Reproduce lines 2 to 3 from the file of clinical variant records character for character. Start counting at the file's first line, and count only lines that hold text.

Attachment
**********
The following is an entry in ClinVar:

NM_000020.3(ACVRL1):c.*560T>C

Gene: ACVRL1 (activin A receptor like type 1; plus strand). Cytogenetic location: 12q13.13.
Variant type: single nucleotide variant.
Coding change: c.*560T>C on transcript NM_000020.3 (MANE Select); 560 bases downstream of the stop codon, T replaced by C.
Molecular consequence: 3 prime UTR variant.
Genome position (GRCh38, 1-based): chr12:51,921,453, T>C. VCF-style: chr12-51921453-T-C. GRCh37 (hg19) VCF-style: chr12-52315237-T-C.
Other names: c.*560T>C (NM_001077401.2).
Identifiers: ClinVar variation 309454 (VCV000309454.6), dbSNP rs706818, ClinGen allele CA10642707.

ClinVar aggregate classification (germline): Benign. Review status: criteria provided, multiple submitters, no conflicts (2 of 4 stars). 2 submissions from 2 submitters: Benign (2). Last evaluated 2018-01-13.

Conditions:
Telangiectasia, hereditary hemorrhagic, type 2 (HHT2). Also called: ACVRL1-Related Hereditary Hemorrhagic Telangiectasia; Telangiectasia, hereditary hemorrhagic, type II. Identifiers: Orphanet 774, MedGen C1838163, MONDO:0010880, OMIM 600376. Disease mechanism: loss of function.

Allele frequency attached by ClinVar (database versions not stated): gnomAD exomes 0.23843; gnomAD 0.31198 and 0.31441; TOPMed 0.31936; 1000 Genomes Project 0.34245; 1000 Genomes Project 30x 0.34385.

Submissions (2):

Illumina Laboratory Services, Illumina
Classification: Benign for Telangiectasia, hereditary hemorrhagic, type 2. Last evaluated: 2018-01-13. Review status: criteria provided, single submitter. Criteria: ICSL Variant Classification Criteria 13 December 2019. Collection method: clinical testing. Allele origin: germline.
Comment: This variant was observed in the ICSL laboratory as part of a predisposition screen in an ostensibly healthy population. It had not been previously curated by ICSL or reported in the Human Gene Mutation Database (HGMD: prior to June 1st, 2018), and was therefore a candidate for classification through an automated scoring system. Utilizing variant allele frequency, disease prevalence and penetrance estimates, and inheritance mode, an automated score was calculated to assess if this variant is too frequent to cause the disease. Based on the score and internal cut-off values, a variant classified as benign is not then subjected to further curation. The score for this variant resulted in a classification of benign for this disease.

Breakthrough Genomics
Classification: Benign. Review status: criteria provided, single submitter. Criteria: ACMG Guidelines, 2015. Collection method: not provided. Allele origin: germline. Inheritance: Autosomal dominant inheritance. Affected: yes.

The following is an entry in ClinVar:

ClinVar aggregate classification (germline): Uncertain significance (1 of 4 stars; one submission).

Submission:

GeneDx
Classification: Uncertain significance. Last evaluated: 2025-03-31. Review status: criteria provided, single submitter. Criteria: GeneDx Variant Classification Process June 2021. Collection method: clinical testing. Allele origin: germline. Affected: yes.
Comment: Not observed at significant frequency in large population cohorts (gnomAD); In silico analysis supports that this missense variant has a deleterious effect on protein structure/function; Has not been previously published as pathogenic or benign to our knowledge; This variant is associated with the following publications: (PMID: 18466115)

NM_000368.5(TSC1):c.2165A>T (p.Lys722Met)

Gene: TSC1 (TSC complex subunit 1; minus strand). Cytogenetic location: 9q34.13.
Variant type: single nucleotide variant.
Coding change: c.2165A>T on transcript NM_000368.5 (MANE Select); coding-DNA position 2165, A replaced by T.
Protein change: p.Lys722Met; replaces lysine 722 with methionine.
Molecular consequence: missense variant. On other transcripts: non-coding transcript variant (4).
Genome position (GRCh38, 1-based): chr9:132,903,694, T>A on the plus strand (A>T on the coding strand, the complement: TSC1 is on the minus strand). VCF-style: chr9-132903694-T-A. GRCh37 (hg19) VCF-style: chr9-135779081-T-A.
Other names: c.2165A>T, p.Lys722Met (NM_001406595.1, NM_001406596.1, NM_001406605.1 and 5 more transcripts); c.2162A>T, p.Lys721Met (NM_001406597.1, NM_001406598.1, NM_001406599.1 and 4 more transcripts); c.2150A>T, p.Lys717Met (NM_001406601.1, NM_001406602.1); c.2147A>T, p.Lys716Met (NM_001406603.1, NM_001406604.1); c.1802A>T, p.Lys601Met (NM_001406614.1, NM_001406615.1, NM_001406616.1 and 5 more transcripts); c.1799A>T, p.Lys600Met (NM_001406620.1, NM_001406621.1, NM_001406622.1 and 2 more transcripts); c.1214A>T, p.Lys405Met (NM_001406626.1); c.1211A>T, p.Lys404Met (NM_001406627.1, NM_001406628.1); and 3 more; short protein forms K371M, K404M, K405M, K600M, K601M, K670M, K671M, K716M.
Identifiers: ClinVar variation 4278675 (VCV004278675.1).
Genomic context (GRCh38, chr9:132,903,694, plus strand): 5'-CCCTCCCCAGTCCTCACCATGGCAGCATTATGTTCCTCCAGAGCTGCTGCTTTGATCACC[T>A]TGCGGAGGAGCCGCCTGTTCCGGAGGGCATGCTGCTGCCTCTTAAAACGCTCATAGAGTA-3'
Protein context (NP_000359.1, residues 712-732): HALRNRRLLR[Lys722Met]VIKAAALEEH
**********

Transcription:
NM_000020.3(ACVRL1):c.*560T>C

Gene: ACVRL1 (activin A receptor like type 1; plus strand). Cytogenetic location: 12q13.13.